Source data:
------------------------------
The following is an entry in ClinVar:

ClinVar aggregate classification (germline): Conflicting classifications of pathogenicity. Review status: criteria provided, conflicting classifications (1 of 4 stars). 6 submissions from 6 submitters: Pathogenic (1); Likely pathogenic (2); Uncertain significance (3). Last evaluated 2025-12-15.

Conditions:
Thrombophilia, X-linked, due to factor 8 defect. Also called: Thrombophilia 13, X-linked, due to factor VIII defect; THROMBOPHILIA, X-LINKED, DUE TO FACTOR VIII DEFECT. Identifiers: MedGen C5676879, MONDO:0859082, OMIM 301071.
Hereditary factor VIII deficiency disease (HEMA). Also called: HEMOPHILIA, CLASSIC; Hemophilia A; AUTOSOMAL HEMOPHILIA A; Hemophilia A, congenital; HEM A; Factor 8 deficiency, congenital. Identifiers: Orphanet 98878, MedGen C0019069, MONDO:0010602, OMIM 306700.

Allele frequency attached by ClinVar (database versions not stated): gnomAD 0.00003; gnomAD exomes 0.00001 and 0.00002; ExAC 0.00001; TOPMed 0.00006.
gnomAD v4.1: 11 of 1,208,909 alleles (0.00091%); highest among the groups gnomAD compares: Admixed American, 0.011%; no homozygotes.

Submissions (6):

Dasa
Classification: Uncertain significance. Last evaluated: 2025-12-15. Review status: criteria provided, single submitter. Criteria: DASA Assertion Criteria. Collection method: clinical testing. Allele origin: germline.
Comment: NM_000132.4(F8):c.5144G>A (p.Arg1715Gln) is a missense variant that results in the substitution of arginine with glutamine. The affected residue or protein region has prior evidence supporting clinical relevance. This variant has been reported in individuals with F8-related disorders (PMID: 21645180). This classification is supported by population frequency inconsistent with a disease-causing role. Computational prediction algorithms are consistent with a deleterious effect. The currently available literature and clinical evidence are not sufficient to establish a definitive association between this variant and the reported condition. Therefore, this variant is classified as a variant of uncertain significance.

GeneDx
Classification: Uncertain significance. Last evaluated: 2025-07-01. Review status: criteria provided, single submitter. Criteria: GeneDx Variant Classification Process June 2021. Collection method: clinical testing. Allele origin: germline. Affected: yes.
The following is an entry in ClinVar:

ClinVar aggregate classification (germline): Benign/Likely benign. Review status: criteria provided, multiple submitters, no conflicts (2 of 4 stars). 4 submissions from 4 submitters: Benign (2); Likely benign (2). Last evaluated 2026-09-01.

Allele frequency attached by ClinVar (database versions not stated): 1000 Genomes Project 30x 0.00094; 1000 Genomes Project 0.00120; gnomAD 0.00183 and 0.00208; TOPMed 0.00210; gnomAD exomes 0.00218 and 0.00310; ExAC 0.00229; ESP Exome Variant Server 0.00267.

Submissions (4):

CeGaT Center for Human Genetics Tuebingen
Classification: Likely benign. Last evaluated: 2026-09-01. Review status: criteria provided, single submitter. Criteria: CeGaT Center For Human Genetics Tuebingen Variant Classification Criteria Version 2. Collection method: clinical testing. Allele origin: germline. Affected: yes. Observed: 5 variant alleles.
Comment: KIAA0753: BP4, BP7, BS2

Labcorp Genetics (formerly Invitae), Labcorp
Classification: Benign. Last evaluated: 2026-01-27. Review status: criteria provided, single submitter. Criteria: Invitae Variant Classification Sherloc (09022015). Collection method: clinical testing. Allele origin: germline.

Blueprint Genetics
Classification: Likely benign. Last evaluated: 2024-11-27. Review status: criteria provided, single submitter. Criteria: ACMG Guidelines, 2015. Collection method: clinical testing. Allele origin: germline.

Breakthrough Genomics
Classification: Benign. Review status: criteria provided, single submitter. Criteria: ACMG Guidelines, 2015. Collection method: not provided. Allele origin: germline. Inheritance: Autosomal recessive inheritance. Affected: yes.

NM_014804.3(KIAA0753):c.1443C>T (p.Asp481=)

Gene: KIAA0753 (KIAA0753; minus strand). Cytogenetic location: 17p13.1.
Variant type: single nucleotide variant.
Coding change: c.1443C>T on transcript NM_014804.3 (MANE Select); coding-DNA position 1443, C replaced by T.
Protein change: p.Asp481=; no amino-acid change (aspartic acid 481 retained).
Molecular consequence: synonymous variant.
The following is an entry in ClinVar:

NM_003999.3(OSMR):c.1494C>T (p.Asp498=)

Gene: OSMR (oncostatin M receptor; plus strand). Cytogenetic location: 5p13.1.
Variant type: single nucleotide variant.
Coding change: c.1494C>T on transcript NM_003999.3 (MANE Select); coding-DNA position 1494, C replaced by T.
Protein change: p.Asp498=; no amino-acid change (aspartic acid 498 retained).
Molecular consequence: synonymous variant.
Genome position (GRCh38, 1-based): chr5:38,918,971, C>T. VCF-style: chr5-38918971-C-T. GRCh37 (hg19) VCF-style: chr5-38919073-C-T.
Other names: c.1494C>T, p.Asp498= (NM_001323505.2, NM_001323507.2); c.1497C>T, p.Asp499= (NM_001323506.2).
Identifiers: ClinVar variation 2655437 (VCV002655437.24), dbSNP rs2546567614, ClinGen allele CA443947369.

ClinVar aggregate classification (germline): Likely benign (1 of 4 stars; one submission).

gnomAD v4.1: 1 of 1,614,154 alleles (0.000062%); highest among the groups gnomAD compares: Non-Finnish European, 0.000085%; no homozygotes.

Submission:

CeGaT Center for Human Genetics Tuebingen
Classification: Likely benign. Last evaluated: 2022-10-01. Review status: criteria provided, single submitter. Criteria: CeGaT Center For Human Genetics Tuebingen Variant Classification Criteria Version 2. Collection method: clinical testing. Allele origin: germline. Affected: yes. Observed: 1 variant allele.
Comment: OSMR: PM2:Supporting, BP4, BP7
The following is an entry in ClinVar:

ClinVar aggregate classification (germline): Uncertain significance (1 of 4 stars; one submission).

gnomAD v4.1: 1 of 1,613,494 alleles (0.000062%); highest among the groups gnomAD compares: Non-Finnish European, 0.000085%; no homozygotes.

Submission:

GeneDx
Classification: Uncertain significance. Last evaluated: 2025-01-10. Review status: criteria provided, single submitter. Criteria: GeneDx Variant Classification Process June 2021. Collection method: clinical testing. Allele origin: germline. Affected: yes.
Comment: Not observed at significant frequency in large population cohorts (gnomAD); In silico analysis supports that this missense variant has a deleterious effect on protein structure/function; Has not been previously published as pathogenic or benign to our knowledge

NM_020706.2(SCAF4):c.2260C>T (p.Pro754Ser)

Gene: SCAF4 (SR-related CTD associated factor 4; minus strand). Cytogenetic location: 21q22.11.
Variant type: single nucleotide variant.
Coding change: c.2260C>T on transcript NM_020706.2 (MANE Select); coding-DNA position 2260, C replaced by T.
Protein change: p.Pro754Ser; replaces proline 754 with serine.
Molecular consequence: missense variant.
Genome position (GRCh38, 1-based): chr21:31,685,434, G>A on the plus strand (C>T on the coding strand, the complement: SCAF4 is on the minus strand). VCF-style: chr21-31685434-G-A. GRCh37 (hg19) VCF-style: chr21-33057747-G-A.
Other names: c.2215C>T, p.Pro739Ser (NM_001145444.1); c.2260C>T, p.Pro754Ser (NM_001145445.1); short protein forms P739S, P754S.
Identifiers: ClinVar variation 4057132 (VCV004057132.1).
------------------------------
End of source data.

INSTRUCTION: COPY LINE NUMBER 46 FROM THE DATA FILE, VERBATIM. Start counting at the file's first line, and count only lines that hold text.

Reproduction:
CeGaT Center for Human Genetics Tuebingen